Aaron Hernandez is not in a unique situation. He is from a troubled background and every NFL team was aware of his gang connections, which was one of the reasons he was drafted in the 4th round when, as all scouts would agree, he possessed 1st round talent. In the current situation, should the news reports be correct, Hernandez had some form of relationship with the victim, Odin Lloyd. Lloyd was involved in a relationship with the sister of the mother of Hernandez’s newborn. They knew each other. USA Todays reports:
“Lloyd’s mother, Ursula Ward, would not say how Lloyd knew Hernandez and did not say whether police told her how her son died. An uncle said Lloyd had a connection to Hernandez but wouldn’t elaborate.”
When folks who are aware of a relationship based in the streets, they rarely come forward, offering that explanation. It would not be farfetched to assume that Hernandez and Lloyd knew each other from the streets.
With the knowledge of their existing relationship and the tie between their significant others, the police can begin to focus an investigation. Add in the facts that Lloyd was shot in the back of the head and left in an industrial park not but a mile from Hernandez’s home, coupled with the fact that the two were observed on video surveillance shortly before the alleged murder would lead the police to form a suspicion that Hernandez had some involvement in the case, whether as the shooter or an accomplice.
Police also located a vehicle rented by Hernandez close to the murder scene, which elevated their suspicion that Hernandez played some role in the killing.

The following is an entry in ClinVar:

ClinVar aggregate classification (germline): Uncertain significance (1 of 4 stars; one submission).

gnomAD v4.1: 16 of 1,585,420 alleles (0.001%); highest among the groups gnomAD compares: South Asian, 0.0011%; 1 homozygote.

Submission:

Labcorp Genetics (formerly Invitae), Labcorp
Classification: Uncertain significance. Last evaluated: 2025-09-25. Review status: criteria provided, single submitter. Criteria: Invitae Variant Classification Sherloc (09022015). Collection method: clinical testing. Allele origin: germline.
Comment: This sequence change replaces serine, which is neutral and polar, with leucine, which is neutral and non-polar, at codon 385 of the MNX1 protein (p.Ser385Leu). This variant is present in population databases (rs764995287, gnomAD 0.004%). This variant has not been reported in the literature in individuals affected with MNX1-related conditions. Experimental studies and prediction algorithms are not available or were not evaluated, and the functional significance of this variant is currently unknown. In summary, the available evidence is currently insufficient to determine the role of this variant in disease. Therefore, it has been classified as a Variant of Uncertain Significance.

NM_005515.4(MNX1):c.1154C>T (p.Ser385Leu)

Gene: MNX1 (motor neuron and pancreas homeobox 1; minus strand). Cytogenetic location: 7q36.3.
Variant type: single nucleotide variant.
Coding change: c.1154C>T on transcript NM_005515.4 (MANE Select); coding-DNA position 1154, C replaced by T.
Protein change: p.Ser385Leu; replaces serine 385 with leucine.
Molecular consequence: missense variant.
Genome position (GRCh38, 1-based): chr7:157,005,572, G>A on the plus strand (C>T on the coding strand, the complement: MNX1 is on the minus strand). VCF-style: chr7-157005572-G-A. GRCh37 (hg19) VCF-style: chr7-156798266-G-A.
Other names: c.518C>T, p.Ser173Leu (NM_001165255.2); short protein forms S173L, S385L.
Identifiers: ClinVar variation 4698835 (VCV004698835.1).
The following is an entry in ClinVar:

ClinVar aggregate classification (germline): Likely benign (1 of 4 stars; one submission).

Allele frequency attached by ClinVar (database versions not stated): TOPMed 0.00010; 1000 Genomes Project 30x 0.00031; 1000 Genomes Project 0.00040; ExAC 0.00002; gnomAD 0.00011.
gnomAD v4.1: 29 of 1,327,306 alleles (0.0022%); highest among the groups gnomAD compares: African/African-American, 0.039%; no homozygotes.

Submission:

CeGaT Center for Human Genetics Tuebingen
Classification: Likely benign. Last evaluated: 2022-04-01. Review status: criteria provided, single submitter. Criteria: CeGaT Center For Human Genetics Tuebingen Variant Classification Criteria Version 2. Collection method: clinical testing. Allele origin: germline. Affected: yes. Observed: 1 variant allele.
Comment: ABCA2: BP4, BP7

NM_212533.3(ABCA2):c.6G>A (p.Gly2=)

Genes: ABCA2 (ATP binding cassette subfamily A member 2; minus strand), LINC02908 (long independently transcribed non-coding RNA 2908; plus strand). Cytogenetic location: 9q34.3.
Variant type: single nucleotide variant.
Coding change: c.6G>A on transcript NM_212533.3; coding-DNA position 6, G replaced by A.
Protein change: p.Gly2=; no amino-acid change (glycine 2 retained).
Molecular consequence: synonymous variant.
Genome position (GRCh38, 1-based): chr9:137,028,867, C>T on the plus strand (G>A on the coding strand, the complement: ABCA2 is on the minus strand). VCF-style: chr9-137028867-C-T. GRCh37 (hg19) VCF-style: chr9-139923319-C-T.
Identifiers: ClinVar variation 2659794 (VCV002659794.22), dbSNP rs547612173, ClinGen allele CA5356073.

With that information, authorities decided to look Hernandez’s cell phone. A cell phone is normally a tremendous source of evidence; photos, videos, text messages and phone call logs are all useful for developing a timeline and potential motive.
With the cell phone destroyed and all the corresponding information, the police would obtain a search warrant for Hernandez’s home. They arrive only to discover that the security system, which has video capabilities, was damaged and all video destroyed. Next the police learn that Hernandez hired a cleaning crew the day of the murder to thoroughly scrub his home. These are all questions that are lingering.
Hernandez is acting suspiciously. The evidence shows there is a relationship, they had been together shortly before the murder, the murder happened close to Hernandez’s home, potentially involving one of Hernandez’s rented vehicles, his cell phone was destroyed and his home video surveillance system was damaged. The action in destroying the cell phone and security system is problematic under the Minnesota Obstruction of an Investigation statute. If the cell phone had video or photographic evidence of the crime or the home security system showed people entering his home spattered with blood, that would be evidence that would further the investigation and Hernandez’s actions in destroying it to protect someone would make him an accomplice after the fact.
If Hernandez was my client, first and foremost we would need to have a private discussion about the night of the offense. Obtain the details of the who, what, where, and when. Next we would delve into his relationship with the victim and any documentable ties between them. We would need to send out an investigator to uncover these ties. We would need to speak with any witnesses that were present that night, that could offer Hernandez an alibi or share information on the crime. Once the police have formed a conclusion, they have a tendency to view evidence from that perspective. Armed with information from witnesses, we would begin to deflect the investigation away from Hernandez.
Now that he has been arrested, his attorneys will once again have to evaluate their course of action, but Hernandez should remain quiet unless there is definitive evidence that can clear him of any wrongdoing. That seems like a long shot at this point.
We’ll keep all eyes on the case as it plays out.
Related sources: ESPN, USA Today, ABC News